October #75 : The Viral Lode

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Table of Contents

Vagina Monologues

A Negative Exposure

A Dangerous Age

Dissing Disability Queens

POTUS Priorities

Hat Trick

The Chastity Beltway

Burn in Helms


Exchange Suit

Piece of Pie

Mama Bear

Naked Eye

Rock Steady

Hip-Hop Hope

The Viral Lode

Rent Checked

D.I.Y. Thoreau

Shingles Scene

The Brits Are Revolting

U.K./U.S. Orals

Chronic Fatigue

Pulp Friction

Snapshots: Rebekka Armstrong


Butt Out

Wart's Up?

Most Popular Lessons

The HIV Life Cycle


Herpes Simplex Virus

Syphilis & Neurosyphilis

Treatments for Opportunistic Infections (OIs)

What is AIDS & HIV?

Hepatitis & HIV

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October 2001

The Viral Lode

How would E.M. Forster have written about AIDS? Two master fiction writers with new novels out in October -- David Leavitt (The Marble Quilt, Houghton Mifflin) and Joan Silber (Lucky Us, Algonquin) -- talk about infection, irony and the uses and abuses of illness in literature

Joan Silber: My novel, Lucky Us, is about a woman engaged to get married who tests positive. There's always a risk that using an illness in fiction will lead to sentimentality -- to the disease-of-the-week movie with a soggy plot and saintly characters. One way you avoid sentiment in your writing is to go for irony instead -- I am thinking of the story in The Marble Quilt in which a man who might be HIV positive dies in a plane crash.

David Leavitt: Humor and irony seem to me essential tools for tackling these matters. They are also the tools that -- in my experience, at least -- people with HIV most often employ as they wage their own battles. I once met a woman in Los Angeles -- very sick with AIDS -- who, when I asked her how she'd gotten infected, said, "Well, it could have been my boyfriend, who was gay. Or it could have been that I shot heroin for five years. Or maybe it was all those blood transfusions after the car accident..." Real heroism is not antithetical to irony -- it requires strength, which in turn requires a sense of humor. The thing to avoid is the sanctification of the ill and the fact of illness that, in my view, mars so many well-meaning but finally banal novels and films -- I'm thinking in particular of Philadelphia.

In "The Infection Scene," you write about a man with an insistent wish to contract HIV from his lover, and you use a parallel scene from the boyhood of Lord Alfred Douglas, Oscar Wilde's lover, when he sought to infect a friend with mumps so they could be sick together. This made me think a good deal about the circle of illness -- who's inside it and who's out -- and how the outsider feels. It's a question I've chewed over both as a novelist and as a buddy at GMHC.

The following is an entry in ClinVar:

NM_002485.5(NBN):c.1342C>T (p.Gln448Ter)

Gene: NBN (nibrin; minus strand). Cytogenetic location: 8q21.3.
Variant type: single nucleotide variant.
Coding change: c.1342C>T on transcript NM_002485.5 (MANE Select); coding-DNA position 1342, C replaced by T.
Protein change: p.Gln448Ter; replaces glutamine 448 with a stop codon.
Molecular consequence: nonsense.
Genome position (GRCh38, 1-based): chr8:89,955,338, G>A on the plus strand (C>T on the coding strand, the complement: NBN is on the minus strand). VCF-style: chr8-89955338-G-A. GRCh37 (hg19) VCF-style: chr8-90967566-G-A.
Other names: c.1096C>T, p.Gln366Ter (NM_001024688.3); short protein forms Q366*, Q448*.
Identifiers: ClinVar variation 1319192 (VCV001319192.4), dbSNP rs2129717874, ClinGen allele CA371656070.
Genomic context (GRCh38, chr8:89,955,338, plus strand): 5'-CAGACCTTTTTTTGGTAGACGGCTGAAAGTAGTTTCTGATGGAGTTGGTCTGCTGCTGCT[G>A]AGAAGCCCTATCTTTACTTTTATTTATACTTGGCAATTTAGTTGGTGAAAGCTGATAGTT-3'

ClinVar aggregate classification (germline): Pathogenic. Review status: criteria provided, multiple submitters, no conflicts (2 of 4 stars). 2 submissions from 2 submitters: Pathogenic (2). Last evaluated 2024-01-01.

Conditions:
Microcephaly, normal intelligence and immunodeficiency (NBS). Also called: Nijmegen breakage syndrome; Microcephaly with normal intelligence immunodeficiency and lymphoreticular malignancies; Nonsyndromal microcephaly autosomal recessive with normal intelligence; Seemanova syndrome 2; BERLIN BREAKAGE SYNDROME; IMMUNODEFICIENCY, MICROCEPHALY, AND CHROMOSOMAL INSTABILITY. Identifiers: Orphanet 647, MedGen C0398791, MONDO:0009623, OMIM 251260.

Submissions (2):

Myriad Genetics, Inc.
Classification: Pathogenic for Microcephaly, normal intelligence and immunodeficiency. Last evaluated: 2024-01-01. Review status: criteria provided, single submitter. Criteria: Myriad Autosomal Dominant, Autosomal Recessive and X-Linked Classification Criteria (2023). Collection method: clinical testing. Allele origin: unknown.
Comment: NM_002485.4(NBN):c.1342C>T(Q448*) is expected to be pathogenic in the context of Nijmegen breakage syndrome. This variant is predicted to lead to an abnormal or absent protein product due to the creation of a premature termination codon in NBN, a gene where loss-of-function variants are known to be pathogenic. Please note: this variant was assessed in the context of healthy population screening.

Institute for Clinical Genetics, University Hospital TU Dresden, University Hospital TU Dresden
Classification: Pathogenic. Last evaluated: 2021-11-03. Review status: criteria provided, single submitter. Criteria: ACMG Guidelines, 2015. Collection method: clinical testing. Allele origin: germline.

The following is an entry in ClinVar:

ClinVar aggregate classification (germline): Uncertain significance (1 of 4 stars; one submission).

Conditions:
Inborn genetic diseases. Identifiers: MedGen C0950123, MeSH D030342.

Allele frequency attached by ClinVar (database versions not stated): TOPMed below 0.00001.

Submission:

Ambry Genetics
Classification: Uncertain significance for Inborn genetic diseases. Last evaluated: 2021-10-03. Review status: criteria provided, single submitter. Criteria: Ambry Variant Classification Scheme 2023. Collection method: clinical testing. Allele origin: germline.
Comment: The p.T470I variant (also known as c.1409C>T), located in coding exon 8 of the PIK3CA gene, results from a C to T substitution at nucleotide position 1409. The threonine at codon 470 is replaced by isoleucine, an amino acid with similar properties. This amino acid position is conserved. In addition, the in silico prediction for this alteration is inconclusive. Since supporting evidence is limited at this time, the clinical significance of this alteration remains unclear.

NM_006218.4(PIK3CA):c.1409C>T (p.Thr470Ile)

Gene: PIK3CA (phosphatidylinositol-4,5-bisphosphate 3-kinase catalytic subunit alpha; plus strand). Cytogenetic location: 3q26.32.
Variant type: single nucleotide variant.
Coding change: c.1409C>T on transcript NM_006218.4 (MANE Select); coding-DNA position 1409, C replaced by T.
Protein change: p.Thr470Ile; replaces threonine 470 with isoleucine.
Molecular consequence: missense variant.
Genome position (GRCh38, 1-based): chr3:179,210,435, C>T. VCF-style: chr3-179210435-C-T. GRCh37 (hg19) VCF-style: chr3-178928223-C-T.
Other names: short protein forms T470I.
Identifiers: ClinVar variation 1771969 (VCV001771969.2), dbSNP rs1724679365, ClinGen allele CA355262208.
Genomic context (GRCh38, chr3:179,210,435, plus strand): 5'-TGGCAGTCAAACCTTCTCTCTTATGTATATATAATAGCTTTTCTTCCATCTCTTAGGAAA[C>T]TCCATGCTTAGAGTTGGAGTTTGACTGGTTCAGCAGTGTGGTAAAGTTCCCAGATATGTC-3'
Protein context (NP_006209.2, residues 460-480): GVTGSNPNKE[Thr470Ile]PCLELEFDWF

Oddly enough, when I started writing this story, I wasn't thinking much about HIV. I was thinking of infection in a purely metaphorical, even moral, sense -- and then the obvious parallel with HIV came into my mind. In certain communities at certain times, it is possible to perceive not being sick as a kind of exclusion. To try to become infected with HIV is to commit what Wilde called "a long and lovely suicide" -- Andrew Solomon has written about this -- yet it is also, in a very real and reprehensible sense, to take advantage of those who are HIV positive, to implicate them in one's suicide efforts.

Late-19th-century settings are featured in two of the stories in The Marble Quilt. In "Crossing St. Gotthard," you are straightforward about the tutor's sexual feelings for his boy pupil -- what's under the surface in the fiction of Henry James or most of E.M. Forster is on top here. How do you think late-19th-century novelists might have written about the AIDS epidemic?

With James it's hard to say -- he was so evasive and so timid when it came to the erotic. Wilde's work seems to me full of premonitions of HIV -- especially in De Profundis -- and certainly the sexual ambience of the fin de siecle, with the constant threat of syphilis, suggests some strong parallels with AIDS. Forster, I think, would have tackled the matter head-on or not at all -- silence was his preferred mode when he felt that he could not do a subject justice.

You've written about illness before. Has writing about HIV seemed different?

Yes, but writing about cancer differs from writing about HIV. Whereas cancer comes up, quite literally, of its own volition, people become infected with HIV because of something they did or something that happened to them. The old joke that Freud got cancer of the tongue from talking too much seems featherweight compared to AIDS, where the finger can be pointed so much more precisely and cruelly. When you write about AIDS, you have to contend not only with grief, sickness and bravery, but with risk, blame and guilt. That HIV found its way gradually into the backgrounds -- and sometimes the forgrounds -- of so many of the stories in this book probably reflects the fact that they all take place in the early '90s. If I'd sat down with the plan of taking on HIV, I probably would have worried more, but I didn't. For me, at least, the back door is usually the best way into the house of fiction.

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